As new IT rules come into force on May 26, Facebook says it aims to comply
The CII and the US-India Business Council have written to the government for up to a one-year compliance window, particularly in the view of COVID-19.
Social media giant Facebook on Tuesday said it aimed to comply with the provisions of India’s new IT rules of intermediaries, which come into effect on Wednesday. The U.S.-headquartered firm added that it continued to discuss the issues related to the new guidelines with the government.
Replying to a query on its readiness to comply with the new guideline, a Facebook spokesperson said, “We aim to comply with the provisions of the IT rules and continue to discuss a few of the issues which need more engagement with the government. Pursuant to the IT Rules, we are working to implement operational processes and improve efficiencies. Facebook remains committed to people’s ability to freely and safely express themselves on our platform.”
The battle lines over encryption
The three-month deadline for social media platforms such as Facebook, Twitter and YouTube to comply with new stricter rules for intermediaries ends on Tuesday even as at least five industry bodies, including the Confederation of Indian Industry (CII )and the US-India Business Council (USIBC), have written to the government for up to a one-year compliance window, particularly in the view of the pandemic.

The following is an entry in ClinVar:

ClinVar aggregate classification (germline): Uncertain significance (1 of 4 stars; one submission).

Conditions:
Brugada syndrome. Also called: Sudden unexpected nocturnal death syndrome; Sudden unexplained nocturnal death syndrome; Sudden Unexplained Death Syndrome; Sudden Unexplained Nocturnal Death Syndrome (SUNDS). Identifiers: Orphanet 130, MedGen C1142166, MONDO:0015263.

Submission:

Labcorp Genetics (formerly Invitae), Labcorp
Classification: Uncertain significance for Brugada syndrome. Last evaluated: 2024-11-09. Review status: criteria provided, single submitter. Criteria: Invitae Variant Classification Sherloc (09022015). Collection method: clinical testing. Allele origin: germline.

The Centre on February 25 notified the ‘The Information Technology (Guidelines for Intermediaries and Digital Media Ethics Code) Rules, 2021’, which make it mandatory for platforms such as WhatsApp, Signal and Telegram to aid in identifying “originator” of “unlawful” messages, while also requiring social media networks to take down such messages within a specific time frame, set up grievance redressal mechanism as well as assist government agencies in investigation. The ‘significant social media intermediary’ were given three months for compliance.
The industry has also raised concerns over potential unavailability of ‘safe harbour’ protection given to intermediaries under Section 79 of the IT Act, under the new rules. They have requested a re-think over a clause in the new rules which can lead to imposition of criminal liability upon the employees for non-compliance by intermediaries, asking for it to be dropped in the interest of ease of doing business.
Over the past two months, five industry bodies have written to the Ministry of Electronics and IT seeking an extension of six months to a year for compliance. While the CII, the Federation of Indian Chambers of Commerce & Industry (FICCI) and USIBC have asked for a minimum of one-year compliance window, Asia Internet Coalition (AIC) has recommended an extension of 6 to 8 months and U.S.-India Strategic Partnership Forum (USISPF) has sought an extension of six months.
In its letter, AIC, whose members include leading tech firms such as Google, Apple, Facebook and Twitter, has said that in the current climate, where India is dealing with the second-wave of COVID-19, intermediaries will find it extremely onerous to organise the capabilities and resources required to configure their operations with the fresh obligations imposed on them. These obligations include new frameworks governing the requests for information from the government, grievance handling of users, new avenues for blocking of content and the short set of timelines to respond to all these.